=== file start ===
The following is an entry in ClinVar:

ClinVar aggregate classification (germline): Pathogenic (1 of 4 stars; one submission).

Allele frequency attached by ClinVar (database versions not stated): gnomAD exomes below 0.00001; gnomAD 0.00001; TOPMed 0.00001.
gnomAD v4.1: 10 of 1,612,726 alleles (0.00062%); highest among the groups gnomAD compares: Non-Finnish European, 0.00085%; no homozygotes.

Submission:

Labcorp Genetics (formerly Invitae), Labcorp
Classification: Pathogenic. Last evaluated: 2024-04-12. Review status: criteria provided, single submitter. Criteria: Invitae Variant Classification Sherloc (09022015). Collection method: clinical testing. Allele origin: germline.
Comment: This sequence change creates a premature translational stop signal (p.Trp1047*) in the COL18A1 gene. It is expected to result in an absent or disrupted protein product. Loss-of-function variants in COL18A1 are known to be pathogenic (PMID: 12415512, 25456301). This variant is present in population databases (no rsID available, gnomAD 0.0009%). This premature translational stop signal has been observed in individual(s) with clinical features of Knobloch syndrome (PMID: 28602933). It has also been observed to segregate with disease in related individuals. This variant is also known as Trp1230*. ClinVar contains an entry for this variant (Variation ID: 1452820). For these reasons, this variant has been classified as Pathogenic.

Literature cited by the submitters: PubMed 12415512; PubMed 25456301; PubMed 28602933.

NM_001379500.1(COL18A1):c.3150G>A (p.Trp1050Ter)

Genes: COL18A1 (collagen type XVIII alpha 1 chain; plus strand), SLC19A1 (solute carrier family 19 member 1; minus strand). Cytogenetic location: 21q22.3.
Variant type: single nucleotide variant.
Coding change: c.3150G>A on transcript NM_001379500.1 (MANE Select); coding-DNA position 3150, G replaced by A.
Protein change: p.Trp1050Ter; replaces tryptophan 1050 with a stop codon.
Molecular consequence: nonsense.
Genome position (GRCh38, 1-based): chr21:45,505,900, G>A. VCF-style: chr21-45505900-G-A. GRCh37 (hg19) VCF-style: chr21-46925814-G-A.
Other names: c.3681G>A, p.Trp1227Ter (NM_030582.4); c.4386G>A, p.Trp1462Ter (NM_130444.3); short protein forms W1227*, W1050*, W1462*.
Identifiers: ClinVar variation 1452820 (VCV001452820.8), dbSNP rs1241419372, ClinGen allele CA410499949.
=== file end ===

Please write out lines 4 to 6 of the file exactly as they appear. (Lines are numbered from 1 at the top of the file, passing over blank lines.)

gnomAD v4.1: 10 of 1,612,726 alleles (0.00062%); highest among the groups gnomAD compares: Non-Finnish European, 0.00085%; no homozygotes.

Submission:

Labcorp Genetics (formerly Invitae), Labcorp